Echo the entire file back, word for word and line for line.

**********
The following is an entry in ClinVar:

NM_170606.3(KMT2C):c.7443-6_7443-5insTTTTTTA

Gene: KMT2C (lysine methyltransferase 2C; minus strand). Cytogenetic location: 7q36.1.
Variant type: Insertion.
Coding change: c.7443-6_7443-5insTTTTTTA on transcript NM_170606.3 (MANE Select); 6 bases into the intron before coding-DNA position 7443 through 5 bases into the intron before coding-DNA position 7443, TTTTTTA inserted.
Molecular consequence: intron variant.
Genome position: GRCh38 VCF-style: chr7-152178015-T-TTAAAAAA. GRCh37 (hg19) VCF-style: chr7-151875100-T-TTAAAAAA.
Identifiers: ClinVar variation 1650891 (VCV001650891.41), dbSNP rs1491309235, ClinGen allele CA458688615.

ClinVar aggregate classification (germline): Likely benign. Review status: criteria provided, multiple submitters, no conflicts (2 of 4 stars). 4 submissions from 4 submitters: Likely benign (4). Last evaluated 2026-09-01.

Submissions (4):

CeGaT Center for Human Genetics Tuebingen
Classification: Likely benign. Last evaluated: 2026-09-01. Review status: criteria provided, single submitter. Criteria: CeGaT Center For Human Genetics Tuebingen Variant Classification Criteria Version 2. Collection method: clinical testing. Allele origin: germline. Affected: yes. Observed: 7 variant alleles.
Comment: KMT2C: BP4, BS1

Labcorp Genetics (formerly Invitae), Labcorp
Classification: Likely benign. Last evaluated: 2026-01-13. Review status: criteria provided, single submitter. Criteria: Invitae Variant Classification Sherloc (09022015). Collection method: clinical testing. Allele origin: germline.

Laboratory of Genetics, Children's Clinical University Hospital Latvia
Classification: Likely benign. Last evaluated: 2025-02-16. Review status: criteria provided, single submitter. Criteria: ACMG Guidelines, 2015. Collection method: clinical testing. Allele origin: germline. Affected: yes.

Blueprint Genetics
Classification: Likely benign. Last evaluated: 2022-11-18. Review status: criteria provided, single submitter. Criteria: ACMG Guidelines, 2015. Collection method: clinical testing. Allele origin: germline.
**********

The following is an entry in ClinVar:

NM_170606.3(KMT2C):c.7443-6_7443-5insTTTTTTA

Gene: KMT2C (lysine methyltransferase 2C; minus strand). Cytogenetic location: 7q36.1.
Variant type: Insertion.
Coding change: c.7443-6_7443-5insTTTTTTA on transcript NM_170606.3 (MANE Select); 6 bases into the intron before coding-DNA position 7443 through 5 bases into the intron before coding-DNA position 7443, TTTTTTA inserted.
Molecular consequence: intron variant.
Genome position: GRCh38 VCF-style: chr7-152178015-T-TTAAAAAA. GRCh37 (hg19) VCF-style: chr7-151875100-T-TTAAAAAA.
Identifiers: ClinVar variation 1650891 (VCV001650891.41), dbSNP rs1491309235, ClinGen allele CA458688615.

ClinVar aggregate classification (germline): Likely benign. Review status: criteria provided, multiple submitters, no conflicts (2 of 4 stars). 4 submissions from 4 submitters: Likely benign (4). Last evaluated 2026-09-01.

Submissions (4):

CeGaT Center for Human Genetics Tuebingen
Classification: Likely benign. Last evaluated: 2026-09-01. Review status: criteria provided, single submitter. Criteria: CeGaT Center For Human Genetics Tuebingen Variant Classification Criteria Version 2. Collection method: clinical testing. Allele origin: germline. Affected: yes. Observed: 7 variant alleles.
Comment: KMT2C: BP4, BS1

Labcorp Genetics (formerly Invitae), Labcorp
Classification: Likely benign. Last evaluated: 2026-01-13. Review status: criteria provided, single submitter. Criteria: Invitae Variant Classification Sherloc (09022015). Collection method: clinical testing. Allele origin: germline.

Laboratory of Genetics, Children's Clinical University Hospital Latvia
Classification: Likely benign. Last evaluated: 2025-02-16. Review status: criteria provided, single submitter. Criteria: ACMG Guidelines, 2015. Collection method: clinical testing. Allele origin: germline. Affected: yes.

Blueprint Genetics
Classification: Likely benign. Last evaluated: 2022-11-18. Review status: criteria provided, single submitter. Criteria: ACMG Guidelines, 2015. Collection method: clinical testing. Allele origin: germline.